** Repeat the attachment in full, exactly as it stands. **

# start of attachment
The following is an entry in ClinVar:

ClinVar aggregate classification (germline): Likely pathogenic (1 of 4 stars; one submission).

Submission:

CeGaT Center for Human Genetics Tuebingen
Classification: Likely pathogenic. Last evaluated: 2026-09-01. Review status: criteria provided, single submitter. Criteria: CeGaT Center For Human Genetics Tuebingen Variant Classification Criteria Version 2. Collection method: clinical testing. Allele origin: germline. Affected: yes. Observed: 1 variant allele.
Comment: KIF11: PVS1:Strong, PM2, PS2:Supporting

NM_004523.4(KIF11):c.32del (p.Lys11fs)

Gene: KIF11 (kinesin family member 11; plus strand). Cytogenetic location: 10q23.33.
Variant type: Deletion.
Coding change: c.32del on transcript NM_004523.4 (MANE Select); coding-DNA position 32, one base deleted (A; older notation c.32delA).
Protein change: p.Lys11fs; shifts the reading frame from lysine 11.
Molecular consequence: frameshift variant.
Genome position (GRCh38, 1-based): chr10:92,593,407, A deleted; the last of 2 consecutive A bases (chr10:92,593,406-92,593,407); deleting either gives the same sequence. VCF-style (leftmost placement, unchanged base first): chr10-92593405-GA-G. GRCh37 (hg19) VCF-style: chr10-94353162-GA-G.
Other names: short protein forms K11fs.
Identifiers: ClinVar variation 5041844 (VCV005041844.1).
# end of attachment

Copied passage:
The following is an entry in ClinVar:

ClinVar aggregate classification (germline): Likely pathogenic (1 of 4 stars; one submission).

Submission:

CeGaT Center for Human Genetics Tuebingen
Classification: Likely pathogenic. Last evaluated: 2026-09-01. Review status: criteria provided, single submitter. Criteria: CeGaT Center For Human Genetics Tuebingen Variant Classification Criteria Version 2. Collection method: clinical testing. Allele origin: germline. Affected: yes. Observed: 1 variant allele.
Comment: KIF11: PVS1:Strong, PM2, PS2:Supporting

NM_004523.4(KIF11):c.32del (p.Lys11fs)

Gene: KIF11 (kinesin family member 11; plus strand). Cytogenetic location: 10q23.33.
Variant type: Deletion.
Coding change: c.32del on transcript NM_004523.4 (MANE Select); coding-DNA position 32, one base deleted (A; older notation c.32delA).
Protein change: p.Lys11fs; shifts the reading frame from lysine 11.
Molecular consequence: frameshift variant.
Genome position (GRCh38, 1-based): chr10:92,593,407, A deleted; the last of 2 consecutive A bases (chr10:92,593,406-92,593,407); deleting either gives the same sequence. VCF-style (leftmost placement, unchanged base first): chr10-92593405-GA-G. GRCh37 (hg19) VCF-style: chr10-94353162-GA-G.
Other names: short protein forms K11fs.
Identifiers: ClinVar variation 5041844 (VCV005041844.1).